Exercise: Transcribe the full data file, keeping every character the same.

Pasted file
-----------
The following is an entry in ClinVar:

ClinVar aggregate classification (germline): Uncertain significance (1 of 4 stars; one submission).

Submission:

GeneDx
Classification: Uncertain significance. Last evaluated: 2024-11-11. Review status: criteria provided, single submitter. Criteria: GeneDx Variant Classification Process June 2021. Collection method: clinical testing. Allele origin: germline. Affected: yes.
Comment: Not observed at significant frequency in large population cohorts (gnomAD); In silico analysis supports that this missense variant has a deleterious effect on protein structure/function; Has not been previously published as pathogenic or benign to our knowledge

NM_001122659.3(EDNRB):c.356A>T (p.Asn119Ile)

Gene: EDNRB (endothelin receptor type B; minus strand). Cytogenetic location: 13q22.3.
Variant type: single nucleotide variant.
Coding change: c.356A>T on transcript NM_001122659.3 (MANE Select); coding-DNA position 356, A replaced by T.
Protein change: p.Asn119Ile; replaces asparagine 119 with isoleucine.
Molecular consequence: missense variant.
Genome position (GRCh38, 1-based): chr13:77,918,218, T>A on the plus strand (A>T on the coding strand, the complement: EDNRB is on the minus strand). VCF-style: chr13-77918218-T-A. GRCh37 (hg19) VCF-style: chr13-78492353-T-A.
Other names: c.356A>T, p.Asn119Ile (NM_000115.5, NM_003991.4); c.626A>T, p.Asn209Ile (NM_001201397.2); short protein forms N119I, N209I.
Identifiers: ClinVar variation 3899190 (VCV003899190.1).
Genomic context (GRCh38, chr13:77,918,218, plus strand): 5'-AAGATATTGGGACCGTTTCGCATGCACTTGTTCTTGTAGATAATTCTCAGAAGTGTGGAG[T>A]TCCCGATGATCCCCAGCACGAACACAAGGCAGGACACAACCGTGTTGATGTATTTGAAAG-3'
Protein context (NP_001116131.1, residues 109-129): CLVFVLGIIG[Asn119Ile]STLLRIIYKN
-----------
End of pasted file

The following is an entry in ClinVar:

ClinVar aggregate classification (germline): Uncertain significance (1 of 4 stars; one submission).

Submission:

GeneDx
Classification: Uncertain significance. Last evaluated: 2024-11-11. Review status: criteria provided, single submitter. Criteria: GeneDx Variant Classification Process June 2021. Collection method: clinical testing. Allele origin: germline. Affected: yes.
Comment: Not observed at significant frequency in large population cohorts (gnomAD); In silico analysis supports that this missense variant has a deleterious effect on protein structure/function; Has not been previously published as pathogenic or benign to our knowledge

NM_001122659.3(EDNRB):c.356A>T (p.Asn119Ile)

Gene: EDNRB (endothelin receptor type B; minus strand). Cytogenetic location: 13q22.3.
Variant type: single nucleotide variant.
Coding change: c.356A>T on transcript NM_001122659.3 (MANE Select); coding-DNA position 356, A replaced by T.
Protein change: p.Asn119Ile; replaces asparagine 119 with isoleucine.
Molecular consequence: missense variant.
Genome position (GRCh38, 1-based): chr13:77,918,218, T>A on the plus strand (A>T on the coding strand, the complement: EDNRB is on the minus strand). VCF-style: chr13-77918218-T-A. GRCh37 (hg19) VCF-style: chr13-78492353-T-A.
Other names: c.356A>T, p.Asn119Ile (NM_000115.5, NM_003991.4); c.626A>T, p.Asn209Ile (NM_001201397.2); short protein forms N119I, N209I.
Identifiers: ClinVar variation 3899190 (VCV003899190.1).
Genomic context (GRCh38, chr13:77,918,218, plus strand): 5'-AAGATATTGGGACCGTTTCGCATGCACTTGTTCTTGTAGATAATTCTCAGAAGTGTGGAG[T>A]TCCCGATGATCCCCAGCACGAACACAAGGCAGGACACAACCGTGTTGATGTATTTGAAAG-3'
Protein context (NP_001116131.1, residues 109-129): CLVFVLGIIG[Asn119Ile]STLLRIIYKN